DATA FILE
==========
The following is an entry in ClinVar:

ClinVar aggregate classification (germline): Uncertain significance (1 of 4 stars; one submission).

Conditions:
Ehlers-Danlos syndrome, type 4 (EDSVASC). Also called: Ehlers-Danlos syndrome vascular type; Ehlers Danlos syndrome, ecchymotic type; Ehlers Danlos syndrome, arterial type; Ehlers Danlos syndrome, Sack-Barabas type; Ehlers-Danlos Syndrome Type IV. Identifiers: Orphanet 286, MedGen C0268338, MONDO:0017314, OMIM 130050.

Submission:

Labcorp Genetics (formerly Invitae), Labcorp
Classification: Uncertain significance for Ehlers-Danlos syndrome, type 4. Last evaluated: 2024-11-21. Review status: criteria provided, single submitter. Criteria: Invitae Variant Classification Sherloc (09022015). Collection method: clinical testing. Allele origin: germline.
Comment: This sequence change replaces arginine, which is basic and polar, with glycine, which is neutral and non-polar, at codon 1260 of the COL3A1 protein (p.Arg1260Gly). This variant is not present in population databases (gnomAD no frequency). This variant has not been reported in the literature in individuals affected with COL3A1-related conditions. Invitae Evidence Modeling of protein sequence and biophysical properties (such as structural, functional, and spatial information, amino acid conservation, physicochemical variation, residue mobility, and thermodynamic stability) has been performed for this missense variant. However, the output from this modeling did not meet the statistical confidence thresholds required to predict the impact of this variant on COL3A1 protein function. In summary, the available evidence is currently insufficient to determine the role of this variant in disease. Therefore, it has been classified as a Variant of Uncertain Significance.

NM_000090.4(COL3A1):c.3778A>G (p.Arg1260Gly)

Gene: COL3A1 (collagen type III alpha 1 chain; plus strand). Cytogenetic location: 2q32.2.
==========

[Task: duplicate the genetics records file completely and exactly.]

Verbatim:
The following is an entry in ClinVar:

ClinVar aggregate classification (germline): Uncertain significance (1 of 4 stars; one submission).

Conditions:
Ehlers-Danlos syndrome, type 4 (EDSVASC). Also called: Ehlers-Danlos syndrome vascular type; Ehlers Danlos syndrome, ecchymotic type; Ehlers Danlos syndrome, arterial type; Ehlers Danlos syndrome, Sack-Barabas type; Ehlers-Danlos Syndrome Type IV. Identifiers: Orphanet 286, MedGen C0268338, MONDO:0017314, OMIM 130050.

Submission:

Labcorp Genetics (formerly Invitae), Labcorp
Classification: Uncertain significance for Ehlers-Danlos syndrome, type 4. Last evaluated: 2024-11-21. Review status: criteria provided, single submitter. Criteria: Invitae Variant Classification Sherloc (09022015). Collection method: clinical testing. Allele origin: germline.
Comment: This sequence change replaces arginine, which is basic and polar, with glycine, which is neutral and non-polar, at codon 1260 of the COL3A1 protein (p.Arg1260Gly). This variant is not present in population databases (gnomAD no frequency). This variant has not been reported in the literature in individuals affected with COL3A1-related conditions. Invitae Evidence Modeling of protein sequence and biophysical properties (such as structural, functional, and spatial information, amino acid conservation, physicochemical variation, residue mobility, and thermodynamic stability) has been performed for this missense variant. However, the output from this modeling did not meet the statistical confidence thresholds required to predict the impact of this variant on COL3A1 protein function. In summary, the available evidence is currently insufficient to determine the role of this variant in disease. Therefore, it has been classified as a Variant of Uncertain Significance.

NM_000090.4(COL3A1):c.3778A>G (p.Arg1260Gly)

Gene: COL3A1 (collagen type III alpha 1 chain; plus strand). Cytogenetic location: 2q32.2.